A Personal Reflection on Clinical Supervision – by Barb Bowler
Over thirty years ago I started my clinical supervision journey. I was allocated my first clinical supervisor, a woman far above me in the pecking order in the hospital where I worked. I found her cold and not empathetic or understanding of the clinical situations I took to supervision. She seemed critical and dismissive. I dreaded my fortnightly supervision sessions so much that I was often sleepless the night before our appointments. The supervision staggered along for a few months and gradually I started to be ‘sick’ for the appointment or to only take along superficial issues, that didn’t address the real concerns I was having in my work. Eventually, I made other excuses for not attending such as ‘the ward is too busy and I can’t leave’ or ‘I forgot’. When our contact finally ceased altogether, I was so relieved.
The supervisory working alliance is critical for effective supervision. Bordin (1983) and many others in the field of supervision and therapy write about the importance of the alliance between supervisor and supervisee, but what does this look like in practice? From my own experience of different supervisors over the years, I know the alliance is based firmly on trust. This means I know what I bring to supervision remains confidential between me and my supervisor. I know I will be listened to respectfully. I know I won’t be told what to do but that through our work together, I will find a way to manage a situation or to see it through new eyes. My work has been highly influenced for the better through my clinical supervision and I know I have become more reflective, more helpful to others and more resilient to exhaustion and burnout.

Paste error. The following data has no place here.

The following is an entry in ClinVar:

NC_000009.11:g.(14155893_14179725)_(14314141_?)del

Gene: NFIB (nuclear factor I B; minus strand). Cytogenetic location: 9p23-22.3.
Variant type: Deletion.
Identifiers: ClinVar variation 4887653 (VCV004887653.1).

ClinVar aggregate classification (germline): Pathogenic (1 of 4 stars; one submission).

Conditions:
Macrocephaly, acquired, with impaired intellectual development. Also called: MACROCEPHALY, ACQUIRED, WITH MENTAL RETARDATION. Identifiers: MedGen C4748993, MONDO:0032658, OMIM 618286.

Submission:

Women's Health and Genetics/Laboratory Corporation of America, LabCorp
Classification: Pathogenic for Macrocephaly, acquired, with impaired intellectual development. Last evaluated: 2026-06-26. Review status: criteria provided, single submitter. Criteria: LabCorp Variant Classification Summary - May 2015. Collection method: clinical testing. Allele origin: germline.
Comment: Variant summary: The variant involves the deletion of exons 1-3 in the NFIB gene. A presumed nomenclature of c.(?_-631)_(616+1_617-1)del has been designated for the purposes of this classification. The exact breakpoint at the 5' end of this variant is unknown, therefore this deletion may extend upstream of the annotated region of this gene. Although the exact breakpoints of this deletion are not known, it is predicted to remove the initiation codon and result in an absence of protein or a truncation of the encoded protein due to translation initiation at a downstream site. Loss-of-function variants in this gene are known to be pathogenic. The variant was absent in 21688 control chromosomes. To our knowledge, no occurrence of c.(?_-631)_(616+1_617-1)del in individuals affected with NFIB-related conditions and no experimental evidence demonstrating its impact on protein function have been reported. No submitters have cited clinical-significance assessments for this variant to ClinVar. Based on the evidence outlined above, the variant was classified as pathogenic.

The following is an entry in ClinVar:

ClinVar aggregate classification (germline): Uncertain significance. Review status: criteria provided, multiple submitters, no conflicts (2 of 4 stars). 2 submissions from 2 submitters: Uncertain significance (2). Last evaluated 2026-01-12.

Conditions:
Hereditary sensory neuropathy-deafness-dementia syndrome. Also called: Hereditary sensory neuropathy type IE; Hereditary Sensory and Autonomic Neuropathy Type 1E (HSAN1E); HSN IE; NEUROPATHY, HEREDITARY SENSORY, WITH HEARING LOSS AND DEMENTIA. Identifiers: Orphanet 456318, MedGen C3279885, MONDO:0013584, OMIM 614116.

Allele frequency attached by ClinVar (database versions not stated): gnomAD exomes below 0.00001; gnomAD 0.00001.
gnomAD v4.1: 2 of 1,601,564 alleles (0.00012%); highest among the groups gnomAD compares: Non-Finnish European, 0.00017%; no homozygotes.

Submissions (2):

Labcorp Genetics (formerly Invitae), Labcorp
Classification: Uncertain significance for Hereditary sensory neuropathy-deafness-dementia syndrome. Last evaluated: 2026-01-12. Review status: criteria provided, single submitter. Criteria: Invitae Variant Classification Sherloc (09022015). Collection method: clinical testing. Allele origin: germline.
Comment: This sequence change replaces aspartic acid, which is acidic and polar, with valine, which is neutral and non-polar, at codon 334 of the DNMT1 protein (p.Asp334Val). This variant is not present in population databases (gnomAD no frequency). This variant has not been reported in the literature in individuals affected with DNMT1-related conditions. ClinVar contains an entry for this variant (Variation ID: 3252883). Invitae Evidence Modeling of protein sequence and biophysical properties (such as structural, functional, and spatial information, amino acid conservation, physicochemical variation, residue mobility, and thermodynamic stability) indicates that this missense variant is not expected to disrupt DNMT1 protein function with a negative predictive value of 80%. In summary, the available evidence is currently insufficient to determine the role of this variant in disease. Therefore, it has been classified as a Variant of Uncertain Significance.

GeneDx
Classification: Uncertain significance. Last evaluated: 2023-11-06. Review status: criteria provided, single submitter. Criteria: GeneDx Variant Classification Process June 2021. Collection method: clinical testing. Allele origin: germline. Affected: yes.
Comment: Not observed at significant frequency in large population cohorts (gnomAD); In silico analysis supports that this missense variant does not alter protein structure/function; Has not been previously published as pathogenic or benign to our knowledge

So what went wrong all those years ago? So many things! I was not offered a choice of supervisor, but rather had one imposed upon me. My supervisor and I did not form a bond, or gain a sense of trust, and I experienced supervision as an ordeal to be got through. I was not confident that our sessions remained confidential, not because I heard any reports from others regarding our sessions, but because my supervisor and I never had a discussion about confidentiality. These are just some of the reasons the supervision was unhelpful. I think my first experience of clinical supervision all those years ago was probably not uncommon for many people in the helping professions at that time. Thank goodness our understanding about what makes helpful and effective supervision has changed for the better over the years.
At Veriti, we pride ourselves on being able to deliver safe, effective, supportive supervision. We know how to attend to the working alliance with the supervisor taking responsibility for ensuring safe and ethical supervision.
A Personal Reflection on Clinical Supervision – by Cathy Boyle
I too recall my first entry and experience with supervision with some regret and a sense of bewilderment. I had no concept of or introduction to the concept of the supervisory working alliance and what this entailed. I do not recall ever having a conversation in relation to confidentiality and what this may mean or when the issue of confidentiality may be breached and as a result I was constantly mindful of the information I discussed in supervision [which in reality meant this was not supervision!].
I also often had a sense that I was being assessed or analysed in some way from a psychological perspective. Never did I have a conversation with my supervisor in terms of the realms of therapy versus clinical supervision and the associated purpose and objectives of both and although I often felt uncomfortable in relation to questioning I never challenged the approach [as I now on reflection realise I was not empowered to do so]. Subsequently, I filtered what topics I brought to supervision. The concept of line management versus clinical supervision was also lost on me. I can now appreciate that these two processes from a nursing perspective are conceptually opposed, however at the time I did not appreciate this.
At Veriti we have a clear understanding of the purpose of supervision and the role of the working alliance and we articulate this clearly to our supervisees. Further, aspects such as confidentiality, the differences between line management and clinical supervision and therapy versus supervision are discussed and explored in the preliminary clinical supervision session.
At Veriti, we would like to hear about your experiences of clinical supervision and your response to articles we include in this section.
Bordin, E. S. (1983). A working alliance model of supervision. Counselling Psychologist, 11, 35–42.